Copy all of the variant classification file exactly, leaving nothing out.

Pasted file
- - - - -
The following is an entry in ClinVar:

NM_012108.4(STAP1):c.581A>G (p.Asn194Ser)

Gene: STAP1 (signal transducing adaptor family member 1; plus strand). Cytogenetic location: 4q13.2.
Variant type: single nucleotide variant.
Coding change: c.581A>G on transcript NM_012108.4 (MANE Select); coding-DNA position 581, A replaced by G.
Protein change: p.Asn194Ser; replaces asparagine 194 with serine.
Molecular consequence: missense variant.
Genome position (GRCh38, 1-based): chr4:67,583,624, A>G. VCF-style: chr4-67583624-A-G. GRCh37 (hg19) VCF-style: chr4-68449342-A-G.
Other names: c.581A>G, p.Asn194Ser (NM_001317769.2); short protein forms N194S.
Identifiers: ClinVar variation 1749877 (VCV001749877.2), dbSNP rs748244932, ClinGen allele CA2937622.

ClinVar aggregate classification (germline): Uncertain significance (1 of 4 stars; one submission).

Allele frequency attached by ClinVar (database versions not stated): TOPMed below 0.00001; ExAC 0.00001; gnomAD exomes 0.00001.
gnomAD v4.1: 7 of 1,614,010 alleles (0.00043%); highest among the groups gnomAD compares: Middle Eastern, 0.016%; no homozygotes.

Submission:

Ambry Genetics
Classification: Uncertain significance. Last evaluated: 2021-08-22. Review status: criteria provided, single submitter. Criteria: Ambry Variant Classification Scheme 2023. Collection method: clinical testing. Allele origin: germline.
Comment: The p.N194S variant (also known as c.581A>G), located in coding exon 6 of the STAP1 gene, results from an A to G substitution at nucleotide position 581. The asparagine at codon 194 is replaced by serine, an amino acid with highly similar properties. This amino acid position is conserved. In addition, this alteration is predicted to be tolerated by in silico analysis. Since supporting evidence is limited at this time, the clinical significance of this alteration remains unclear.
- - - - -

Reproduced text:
The following is an entry in ClinVar:

NM_012108.4(STAP1):c.581A>G (p.Asn194Ser)

Gene: STAP1 (signal transducing adaptor family member 1; plus strand). Cytogenetic location: 4q13.2.
Variant type: single nucleotide variant.
Coding change: c.581A>G on transcript NM_012108.4 (MANE Select); coding-DNA position 581, A replaced by G.
Protein change: p.Asn194Ser; replaces asparagine 194 with serine.
Molecular consequence: missense variant.
Genome position (GRCh38, 1-based): chr4:67,583,624, A>G. VCF-style: chr4-67583624-A-G. GRCh37 (hg19) VCF-style: chr4-68449342-A-G.
Other names: c.581A>G, p.Asn194Ser (NM_001317769.2); short protein forms N194S.
Identifiers: ClinVar variation 1749877 (VCV001749877.2), dbSNP rs748244932, ClinGen allele CA2937622.

ClinVar aggregate classification (germline): Uncertain significance (1 of 4 stars; one submission).

Allele frequency attached by ClinVar (database versions not stated): TOPMed below 0.00001; ExAC 0.00001; gnomAD exomes 0.00001.
gnomAD v4.1: 7 of 1,614,010 alleles (0.00043%); highest among the groups gnomAD compares: Middle Eastern, 0.016%; no homozygotes.

Submission:

Ambry Genetics
Classification: Uncertain significance. Last evaluated: 2021-08-22. Review status: criteria provided, single submitter. Criteria: Ambry Variant Classification Scheme 2023. Collection method: clinical testing. Allele origin: germline.
Comment: The p.N194S variant (also known as c.581A>G), located in coding exon 6 of the STAP1 gene, results from an A to G substitution at nucleotide position 581. The asparagine at codon 194 is replaced by serine, an amino acid with highly similar properties. This amino acid position is conserved. In addition, this alteration is predicted to be tolerated by in silico analysis. Since supporting evidence is limited at this time, the clinical significance of this alteration remains unclear.